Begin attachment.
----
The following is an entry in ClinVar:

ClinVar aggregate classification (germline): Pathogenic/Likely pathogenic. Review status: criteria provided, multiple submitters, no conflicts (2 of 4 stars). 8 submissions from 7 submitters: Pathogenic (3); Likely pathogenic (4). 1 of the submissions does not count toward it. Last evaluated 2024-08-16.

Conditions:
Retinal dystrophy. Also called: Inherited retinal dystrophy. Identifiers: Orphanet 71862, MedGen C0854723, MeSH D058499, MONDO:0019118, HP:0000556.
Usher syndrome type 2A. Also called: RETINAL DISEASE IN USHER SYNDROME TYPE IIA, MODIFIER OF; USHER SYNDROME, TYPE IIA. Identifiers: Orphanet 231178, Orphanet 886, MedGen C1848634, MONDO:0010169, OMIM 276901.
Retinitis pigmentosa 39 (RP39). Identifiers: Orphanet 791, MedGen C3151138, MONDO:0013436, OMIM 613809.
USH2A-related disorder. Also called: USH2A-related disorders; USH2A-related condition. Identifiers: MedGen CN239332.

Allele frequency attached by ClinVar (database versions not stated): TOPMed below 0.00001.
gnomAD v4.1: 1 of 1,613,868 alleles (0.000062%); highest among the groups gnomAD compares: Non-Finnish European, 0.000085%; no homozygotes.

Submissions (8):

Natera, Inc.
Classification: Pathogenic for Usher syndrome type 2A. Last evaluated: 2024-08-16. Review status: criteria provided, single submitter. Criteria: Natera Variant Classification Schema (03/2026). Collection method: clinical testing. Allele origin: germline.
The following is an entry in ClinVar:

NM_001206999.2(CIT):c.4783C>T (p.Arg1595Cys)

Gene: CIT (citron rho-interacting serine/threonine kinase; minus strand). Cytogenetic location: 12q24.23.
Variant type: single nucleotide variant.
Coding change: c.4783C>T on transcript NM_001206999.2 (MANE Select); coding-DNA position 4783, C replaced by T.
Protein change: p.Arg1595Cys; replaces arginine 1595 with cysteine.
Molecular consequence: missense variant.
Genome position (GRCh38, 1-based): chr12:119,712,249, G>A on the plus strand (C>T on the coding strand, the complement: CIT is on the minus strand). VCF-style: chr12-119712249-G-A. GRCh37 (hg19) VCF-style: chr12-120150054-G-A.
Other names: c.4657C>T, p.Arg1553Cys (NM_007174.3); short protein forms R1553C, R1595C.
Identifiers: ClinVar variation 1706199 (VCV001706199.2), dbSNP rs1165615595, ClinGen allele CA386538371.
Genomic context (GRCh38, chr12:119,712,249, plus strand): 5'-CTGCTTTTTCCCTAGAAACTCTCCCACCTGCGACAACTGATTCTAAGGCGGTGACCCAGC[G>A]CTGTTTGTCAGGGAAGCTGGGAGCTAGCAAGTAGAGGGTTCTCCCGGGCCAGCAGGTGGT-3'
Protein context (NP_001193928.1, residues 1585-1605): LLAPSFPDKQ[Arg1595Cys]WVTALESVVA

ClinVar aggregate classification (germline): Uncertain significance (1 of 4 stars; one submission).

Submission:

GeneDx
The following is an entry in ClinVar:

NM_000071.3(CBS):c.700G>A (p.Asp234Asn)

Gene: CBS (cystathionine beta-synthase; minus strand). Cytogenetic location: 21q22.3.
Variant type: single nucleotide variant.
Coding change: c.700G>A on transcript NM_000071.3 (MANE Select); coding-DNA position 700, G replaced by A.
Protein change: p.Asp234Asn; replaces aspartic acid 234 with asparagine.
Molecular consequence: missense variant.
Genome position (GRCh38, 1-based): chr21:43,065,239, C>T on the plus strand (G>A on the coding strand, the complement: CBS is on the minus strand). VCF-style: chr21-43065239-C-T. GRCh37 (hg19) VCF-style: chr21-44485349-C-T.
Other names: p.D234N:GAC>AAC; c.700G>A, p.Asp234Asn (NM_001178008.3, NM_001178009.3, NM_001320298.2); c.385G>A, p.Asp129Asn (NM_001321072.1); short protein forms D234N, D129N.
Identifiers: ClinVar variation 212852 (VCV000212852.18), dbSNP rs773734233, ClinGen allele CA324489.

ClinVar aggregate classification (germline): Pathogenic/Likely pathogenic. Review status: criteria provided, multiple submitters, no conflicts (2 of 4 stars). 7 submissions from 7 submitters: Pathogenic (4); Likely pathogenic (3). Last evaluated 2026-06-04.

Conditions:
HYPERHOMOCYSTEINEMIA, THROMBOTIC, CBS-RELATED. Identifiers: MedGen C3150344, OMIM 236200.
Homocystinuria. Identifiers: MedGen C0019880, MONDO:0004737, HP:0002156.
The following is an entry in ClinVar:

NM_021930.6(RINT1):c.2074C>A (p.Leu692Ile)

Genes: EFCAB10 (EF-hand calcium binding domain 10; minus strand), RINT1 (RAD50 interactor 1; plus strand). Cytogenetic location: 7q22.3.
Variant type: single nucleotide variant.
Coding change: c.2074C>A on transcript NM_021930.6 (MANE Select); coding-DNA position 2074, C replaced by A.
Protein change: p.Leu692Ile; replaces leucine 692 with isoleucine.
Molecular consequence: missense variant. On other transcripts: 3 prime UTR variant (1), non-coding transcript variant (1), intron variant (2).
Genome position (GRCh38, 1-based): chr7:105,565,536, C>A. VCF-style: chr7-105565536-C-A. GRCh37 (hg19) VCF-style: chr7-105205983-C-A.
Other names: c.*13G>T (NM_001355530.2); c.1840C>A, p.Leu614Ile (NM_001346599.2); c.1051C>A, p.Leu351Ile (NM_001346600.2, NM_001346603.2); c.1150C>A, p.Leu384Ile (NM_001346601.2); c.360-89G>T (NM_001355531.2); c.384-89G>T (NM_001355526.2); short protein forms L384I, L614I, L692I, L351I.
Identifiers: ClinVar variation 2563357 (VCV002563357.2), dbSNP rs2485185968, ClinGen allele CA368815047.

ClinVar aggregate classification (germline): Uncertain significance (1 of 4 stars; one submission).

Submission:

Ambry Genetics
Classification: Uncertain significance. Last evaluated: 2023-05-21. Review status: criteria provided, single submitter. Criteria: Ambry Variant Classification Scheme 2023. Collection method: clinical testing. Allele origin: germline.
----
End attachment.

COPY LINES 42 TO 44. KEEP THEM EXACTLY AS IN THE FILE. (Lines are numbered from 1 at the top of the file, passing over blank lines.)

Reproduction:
The following is an entry in ClinVar:

NM_021930.6(RINT1):c.2074C>A (p.Leu692Ile)

Genes: EFCAB10 (EF-hand calcium binding domain 10; minus strand), RINT1 (RAD50 interactor 1; plus strand). Cytogenetic location: 7q22.3.